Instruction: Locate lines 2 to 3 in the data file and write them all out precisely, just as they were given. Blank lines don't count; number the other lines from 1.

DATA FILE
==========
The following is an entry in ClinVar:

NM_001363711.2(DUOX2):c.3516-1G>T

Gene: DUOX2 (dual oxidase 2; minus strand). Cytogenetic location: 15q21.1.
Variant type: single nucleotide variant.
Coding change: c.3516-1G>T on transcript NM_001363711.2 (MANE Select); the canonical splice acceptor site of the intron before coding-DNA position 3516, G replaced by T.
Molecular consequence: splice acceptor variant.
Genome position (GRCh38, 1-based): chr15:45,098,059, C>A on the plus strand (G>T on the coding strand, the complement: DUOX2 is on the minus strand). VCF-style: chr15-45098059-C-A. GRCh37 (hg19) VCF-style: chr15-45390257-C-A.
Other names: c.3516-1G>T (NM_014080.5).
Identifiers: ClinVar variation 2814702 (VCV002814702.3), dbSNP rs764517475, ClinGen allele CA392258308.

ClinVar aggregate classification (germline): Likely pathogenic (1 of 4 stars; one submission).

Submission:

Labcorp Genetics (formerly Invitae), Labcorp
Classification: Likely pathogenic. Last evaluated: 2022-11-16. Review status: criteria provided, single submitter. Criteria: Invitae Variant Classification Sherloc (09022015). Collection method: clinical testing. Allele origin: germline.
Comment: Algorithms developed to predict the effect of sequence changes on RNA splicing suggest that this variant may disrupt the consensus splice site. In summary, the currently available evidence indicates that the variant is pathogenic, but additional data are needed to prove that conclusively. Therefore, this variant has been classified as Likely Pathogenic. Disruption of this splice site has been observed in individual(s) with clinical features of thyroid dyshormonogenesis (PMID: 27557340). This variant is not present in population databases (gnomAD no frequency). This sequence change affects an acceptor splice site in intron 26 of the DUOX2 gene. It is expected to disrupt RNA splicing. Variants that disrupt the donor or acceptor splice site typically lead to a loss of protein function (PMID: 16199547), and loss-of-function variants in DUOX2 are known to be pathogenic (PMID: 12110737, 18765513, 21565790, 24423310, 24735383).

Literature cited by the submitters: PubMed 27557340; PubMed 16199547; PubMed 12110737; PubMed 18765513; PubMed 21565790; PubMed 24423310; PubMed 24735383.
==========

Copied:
NM_001363711.2(DUOX2):c.3516-1G>T

Gene: DUOX2 (dual oxidase 2; minus strand). Cytogenetic location: 15q21.1.